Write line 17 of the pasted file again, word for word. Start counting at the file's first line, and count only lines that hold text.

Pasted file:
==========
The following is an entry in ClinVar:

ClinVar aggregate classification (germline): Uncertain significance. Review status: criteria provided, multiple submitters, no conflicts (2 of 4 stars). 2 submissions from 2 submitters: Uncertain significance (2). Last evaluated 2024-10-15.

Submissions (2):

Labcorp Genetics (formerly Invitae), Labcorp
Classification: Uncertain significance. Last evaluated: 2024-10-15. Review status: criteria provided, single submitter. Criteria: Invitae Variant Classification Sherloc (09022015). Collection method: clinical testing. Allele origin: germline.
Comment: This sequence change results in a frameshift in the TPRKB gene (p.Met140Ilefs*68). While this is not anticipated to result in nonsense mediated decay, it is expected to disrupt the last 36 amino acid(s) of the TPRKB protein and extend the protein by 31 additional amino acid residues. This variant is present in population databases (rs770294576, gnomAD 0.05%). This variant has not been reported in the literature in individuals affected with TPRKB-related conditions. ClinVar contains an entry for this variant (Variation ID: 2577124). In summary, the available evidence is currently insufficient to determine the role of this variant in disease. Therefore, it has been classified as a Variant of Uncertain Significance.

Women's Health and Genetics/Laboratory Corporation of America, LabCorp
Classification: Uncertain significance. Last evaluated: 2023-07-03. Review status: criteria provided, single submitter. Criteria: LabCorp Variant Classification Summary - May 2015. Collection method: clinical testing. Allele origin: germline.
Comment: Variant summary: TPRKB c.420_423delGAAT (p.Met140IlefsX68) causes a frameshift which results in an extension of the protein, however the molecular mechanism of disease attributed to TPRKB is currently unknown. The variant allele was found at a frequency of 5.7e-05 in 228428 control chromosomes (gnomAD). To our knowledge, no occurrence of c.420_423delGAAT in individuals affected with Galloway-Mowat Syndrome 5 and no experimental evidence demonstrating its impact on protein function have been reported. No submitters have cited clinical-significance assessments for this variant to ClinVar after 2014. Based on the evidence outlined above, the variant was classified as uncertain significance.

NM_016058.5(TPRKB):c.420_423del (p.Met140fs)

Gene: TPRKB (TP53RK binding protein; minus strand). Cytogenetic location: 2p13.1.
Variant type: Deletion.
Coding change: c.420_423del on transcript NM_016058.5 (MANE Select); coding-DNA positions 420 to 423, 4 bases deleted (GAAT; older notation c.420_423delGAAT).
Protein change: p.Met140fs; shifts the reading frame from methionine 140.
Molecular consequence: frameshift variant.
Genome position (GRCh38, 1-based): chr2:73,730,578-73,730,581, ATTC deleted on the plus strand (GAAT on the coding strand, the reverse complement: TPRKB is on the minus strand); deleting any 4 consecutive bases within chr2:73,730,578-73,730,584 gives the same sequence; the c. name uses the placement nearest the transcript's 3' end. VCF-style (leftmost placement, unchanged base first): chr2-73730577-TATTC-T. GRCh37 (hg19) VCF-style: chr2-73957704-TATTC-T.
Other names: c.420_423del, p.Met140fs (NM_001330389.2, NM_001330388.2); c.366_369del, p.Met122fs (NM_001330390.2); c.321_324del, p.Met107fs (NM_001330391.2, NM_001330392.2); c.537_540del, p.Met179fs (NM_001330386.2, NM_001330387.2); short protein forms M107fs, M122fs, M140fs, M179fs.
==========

Other names: c.420_423del, p.Met140fs (NM_001330389.2, NM_001330388.2); c.366_369del, p.Met122fs (NM_001330390.2); c.321_324del, p.Met107fs (NM_001330391.2, NM_001330392.2); c.537_540del, p.Met179fs (NM_001330386.2, NM_001330387.2); short protein forms M107fs, M122fs, M140fs, M179fs.